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Journal of the American Pomological Society
(J Am Pom Soc)

American Pomological Society

Volume 70 Number 4 Article 3 Pages: 187-193
Year 2016 Month 10
Title: Pomegranate: The Grainy Apple
Authors: John E. Preece and Jeff Moersfelder

The pomegranate (Punica granatum L.) is an ancient fruit crop that offers a wide variety of choices for the consumer. Fruit range in color from light yellow to deep maroon to black, from very sweet to lemon-like tartness, and seed hardness can be along the spectrum from very soft (called seedless) to very hard. Hard seeds can be either crunchy or chewy and difficult to bite through. Pomegranates are consumed fresh as arils; processed as juice, candy, confections, or nutraceuticals; fermented into a sweet to semi-dry wine; used as grenadine to flavor cocktails; and dried seeds with attached pulp (anardana) are utilized as a souring agent in Indian cooking, and roasted seeds add aroma and flavor to Middle Eastern dishes. Currently the market in the USA is dominated by ‘Wonderful’ pomegranate; however, there is a variety of alternative cultivars that may have greater consumer acceptance as a fresh product, such as ‘Parfianka’ pictured on the cover of this issue and described below.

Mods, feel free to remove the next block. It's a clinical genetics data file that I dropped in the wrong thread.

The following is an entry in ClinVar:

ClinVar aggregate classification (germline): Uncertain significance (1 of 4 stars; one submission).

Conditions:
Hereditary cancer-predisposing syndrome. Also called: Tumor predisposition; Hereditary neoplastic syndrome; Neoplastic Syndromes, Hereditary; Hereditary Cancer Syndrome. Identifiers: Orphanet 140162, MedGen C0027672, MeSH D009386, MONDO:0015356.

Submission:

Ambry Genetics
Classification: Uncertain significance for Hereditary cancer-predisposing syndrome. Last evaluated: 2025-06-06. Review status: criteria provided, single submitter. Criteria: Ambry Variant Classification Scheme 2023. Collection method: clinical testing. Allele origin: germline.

Pomegranate originates from Iran and Afghanistan (Levin, 2006) and the surrounding areas of the near east, including Turkmenistan and northern India (Holland et al., 2009). Cultivation began in Iran (Kahramanoglu and Usanmaz, 2016), or the Transcaucasia-Caspian region (Still, 2006) sometime in the Neolithic era (9000 BCE to 3000 BCE, Levin, 2006, Holland et al., 2009). It was 3,000 to 7,000 years from the beginning of the Neolithic transition to agriculture when pomegranate was introduced to new regions (Levin, 2006). For example, more than 5,000 years ago, pomegranates had been moved to and were being grown as far away as the Middle East, demonstrating widespread adoption.

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